To counter this trend, many local and regional governments in the U.S. have begun implementing plans to reduce GHG emissions. Nevertheless, even if we could magically stabilize greenhouse gas emissions at year 2000 levels, the earth would be committed to some temperature increases, due to the long residence time of GHGs in the atmosphere. Consequently, some local and state governments are taking active measures to plan and prepare for inevitable changes, and to make the most of possible opportunities presented by climate change, by identifying options to adapt to projected climate impacts and to increase the resilience of environmental and social systems.

UA students participate in the design and installation of passive water harvesting features into the UA campus landscape

Nearing completion of its Phase One greenhouse gas mitigation plan, the City of Tucson’s Climate Change Advisory Committee (CCC) recently embarked on a complementary planning process to understand local and regional impacts of a changing climate and to identify ways to adapt to those impacts. Researchers with The University of Arizona’s Institute of the Environment have begun working with the CCC and a consultant hired by the City to complete a vulnerability assessment and assist with the development of outreach materials. (more…)

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By Dan Worth, Executive Director, National Association of Environmental Law Societies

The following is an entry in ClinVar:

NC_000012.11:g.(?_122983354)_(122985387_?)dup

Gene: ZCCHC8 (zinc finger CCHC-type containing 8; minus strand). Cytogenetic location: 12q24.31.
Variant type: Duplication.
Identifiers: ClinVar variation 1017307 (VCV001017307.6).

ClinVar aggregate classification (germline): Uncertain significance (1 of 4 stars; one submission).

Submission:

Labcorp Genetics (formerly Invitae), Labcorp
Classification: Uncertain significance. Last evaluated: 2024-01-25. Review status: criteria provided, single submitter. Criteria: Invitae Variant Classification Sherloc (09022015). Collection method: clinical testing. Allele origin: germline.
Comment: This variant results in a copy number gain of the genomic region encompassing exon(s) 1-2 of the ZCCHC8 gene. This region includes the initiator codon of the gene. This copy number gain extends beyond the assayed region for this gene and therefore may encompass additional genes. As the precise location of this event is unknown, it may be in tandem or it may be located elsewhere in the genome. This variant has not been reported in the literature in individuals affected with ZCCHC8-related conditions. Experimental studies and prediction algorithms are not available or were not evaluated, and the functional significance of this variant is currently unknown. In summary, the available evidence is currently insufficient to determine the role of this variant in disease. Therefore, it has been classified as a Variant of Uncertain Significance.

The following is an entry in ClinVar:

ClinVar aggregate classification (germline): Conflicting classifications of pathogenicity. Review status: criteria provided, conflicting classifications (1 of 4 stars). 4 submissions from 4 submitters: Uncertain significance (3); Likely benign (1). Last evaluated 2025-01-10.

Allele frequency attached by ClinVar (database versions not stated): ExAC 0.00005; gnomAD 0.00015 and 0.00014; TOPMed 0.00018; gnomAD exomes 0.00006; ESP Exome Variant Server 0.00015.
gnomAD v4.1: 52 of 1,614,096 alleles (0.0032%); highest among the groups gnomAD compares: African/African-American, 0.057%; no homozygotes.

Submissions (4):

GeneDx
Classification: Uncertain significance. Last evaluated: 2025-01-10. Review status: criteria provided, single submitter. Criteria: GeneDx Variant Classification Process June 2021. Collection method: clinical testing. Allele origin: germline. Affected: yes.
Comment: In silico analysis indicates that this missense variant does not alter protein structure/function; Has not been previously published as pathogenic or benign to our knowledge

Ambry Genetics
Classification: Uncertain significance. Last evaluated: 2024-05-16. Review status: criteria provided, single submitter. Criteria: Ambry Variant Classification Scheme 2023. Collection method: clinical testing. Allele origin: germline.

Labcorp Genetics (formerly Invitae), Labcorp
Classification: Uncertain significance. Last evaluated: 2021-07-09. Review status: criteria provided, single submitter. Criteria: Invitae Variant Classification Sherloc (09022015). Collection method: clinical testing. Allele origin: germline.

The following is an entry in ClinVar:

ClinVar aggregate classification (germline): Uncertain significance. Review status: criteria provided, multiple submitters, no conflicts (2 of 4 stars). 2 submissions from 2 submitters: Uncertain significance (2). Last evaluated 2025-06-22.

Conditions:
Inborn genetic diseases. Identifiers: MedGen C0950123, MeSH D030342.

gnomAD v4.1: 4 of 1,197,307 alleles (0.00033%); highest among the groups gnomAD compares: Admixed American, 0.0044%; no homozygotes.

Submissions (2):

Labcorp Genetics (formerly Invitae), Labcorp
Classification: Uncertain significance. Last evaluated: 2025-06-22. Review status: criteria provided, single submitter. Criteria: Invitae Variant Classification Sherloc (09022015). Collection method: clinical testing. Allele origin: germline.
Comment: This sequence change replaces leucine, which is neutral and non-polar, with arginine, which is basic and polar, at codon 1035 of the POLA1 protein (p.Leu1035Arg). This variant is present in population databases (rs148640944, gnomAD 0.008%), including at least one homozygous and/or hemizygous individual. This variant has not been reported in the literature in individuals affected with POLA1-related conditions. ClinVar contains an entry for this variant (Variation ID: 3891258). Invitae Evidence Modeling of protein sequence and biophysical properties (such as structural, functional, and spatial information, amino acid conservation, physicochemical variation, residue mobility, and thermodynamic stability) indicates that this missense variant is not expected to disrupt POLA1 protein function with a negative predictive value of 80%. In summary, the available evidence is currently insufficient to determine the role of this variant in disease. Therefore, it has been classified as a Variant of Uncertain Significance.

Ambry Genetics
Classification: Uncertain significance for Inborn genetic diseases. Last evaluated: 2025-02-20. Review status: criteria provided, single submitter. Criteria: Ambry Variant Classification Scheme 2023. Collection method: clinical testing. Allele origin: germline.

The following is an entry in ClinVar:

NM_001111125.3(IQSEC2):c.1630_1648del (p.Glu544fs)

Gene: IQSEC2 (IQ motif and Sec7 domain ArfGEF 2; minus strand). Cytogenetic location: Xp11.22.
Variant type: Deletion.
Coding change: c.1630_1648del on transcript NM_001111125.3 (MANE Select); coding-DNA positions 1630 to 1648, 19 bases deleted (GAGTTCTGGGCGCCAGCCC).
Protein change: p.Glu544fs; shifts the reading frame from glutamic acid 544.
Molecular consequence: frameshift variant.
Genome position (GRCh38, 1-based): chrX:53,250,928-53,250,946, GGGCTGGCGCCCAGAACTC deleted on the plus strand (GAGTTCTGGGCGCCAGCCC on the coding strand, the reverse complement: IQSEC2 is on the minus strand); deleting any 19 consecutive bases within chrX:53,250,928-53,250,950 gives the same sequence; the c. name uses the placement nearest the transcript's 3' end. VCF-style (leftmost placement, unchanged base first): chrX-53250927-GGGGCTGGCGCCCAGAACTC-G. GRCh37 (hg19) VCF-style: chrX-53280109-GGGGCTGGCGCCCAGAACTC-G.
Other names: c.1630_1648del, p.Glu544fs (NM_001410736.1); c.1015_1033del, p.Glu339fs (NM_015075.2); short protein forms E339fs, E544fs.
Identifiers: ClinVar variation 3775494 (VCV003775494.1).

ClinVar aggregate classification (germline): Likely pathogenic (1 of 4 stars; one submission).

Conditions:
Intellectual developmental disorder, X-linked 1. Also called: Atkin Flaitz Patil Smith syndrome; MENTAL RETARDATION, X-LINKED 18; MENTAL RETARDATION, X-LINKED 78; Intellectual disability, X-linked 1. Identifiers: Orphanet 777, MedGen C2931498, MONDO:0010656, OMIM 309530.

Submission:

(This article appears in the July, 2010 issue of The ACUPCC Implementer)


What would it cost to get an entire campus to run on power from renewable sources? How do you sell expensive sustainability measures to a community still skeptical about global warming? What steps can a campus community take to get a diverse community of students, faculty, administrators, and staff out of their comfortable, convenient cars?

Over the past eight months, close to 100 students, 20 administrators, and 15 professors on 10 campuses across the country worked hard, with support from the National Association of Environmental Law Societies (NAELS), to answer these and other tough sustainability questions.


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While the US government and the global community have been slow to address severe climate disruption, colleges and universities are stepping in to boldly slash their carbon emissions, research and develop new technologies, and prepare students to create a safer, clean energy economy.

According to a new annual report (PDF) released today by the American College & University Presidents’ Climate Commitment (ACUPCC), the participating schools are working to cut a combined estimated 33+ million metric tons of greenhouse gas emissions per year.  The ACUPCC, launched in early 2007, is currently comprised of 677 schools in all 50 states and the District of Columbia – representing nearly six million students and about one third of the US higher education student population.

David Shi, President of Furman University and Co-Chair of the ACUPCC, noted, “Sustainability is one of the few enterprises that fosters collaboration among institutions.  That so many schools have embraced the climate commitment is unprecedented.  Such bold action on such a broad scale provides a model for the rest of society to emulate.”

Recently, more than 300,000 individuals called their Senators as part of a coordinated effort promoted by dozens of advocacy groups urging the US government to pass comprehensive climate legislation.  But the higher education sector is not waiting for uncertain government action.